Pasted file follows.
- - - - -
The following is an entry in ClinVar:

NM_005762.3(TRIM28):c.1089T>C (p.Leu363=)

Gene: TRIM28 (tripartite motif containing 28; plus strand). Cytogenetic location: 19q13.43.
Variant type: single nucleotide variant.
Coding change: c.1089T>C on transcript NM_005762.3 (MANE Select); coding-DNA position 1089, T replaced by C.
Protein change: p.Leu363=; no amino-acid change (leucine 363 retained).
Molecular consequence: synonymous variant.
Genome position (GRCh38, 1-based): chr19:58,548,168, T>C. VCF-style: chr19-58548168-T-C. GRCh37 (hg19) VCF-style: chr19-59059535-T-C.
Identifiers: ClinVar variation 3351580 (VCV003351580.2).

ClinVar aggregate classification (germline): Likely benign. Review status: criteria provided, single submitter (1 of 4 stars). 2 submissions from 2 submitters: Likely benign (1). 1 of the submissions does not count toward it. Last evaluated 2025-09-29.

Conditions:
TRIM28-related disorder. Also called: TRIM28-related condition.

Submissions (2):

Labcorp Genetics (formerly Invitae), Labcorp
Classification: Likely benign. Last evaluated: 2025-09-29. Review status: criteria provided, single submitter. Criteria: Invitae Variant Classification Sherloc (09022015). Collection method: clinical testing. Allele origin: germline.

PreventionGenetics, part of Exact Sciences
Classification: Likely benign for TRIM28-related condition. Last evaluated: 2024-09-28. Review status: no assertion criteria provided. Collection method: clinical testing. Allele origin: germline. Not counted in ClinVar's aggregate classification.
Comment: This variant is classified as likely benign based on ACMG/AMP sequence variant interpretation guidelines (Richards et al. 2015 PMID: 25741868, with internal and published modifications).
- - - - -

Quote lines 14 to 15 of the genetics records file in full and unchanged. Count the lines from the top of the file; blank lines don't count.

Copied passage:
Labcorp Genetics (formerly Invitae), Labcorp
Classification: Likely benign. Last evaluated: 2025-09-29. Review status: criteria provided, single submitter. Criteria: Invitae Variant Classification Sherloc (09022015). Collection method: clinical testing. Allele origin: germline.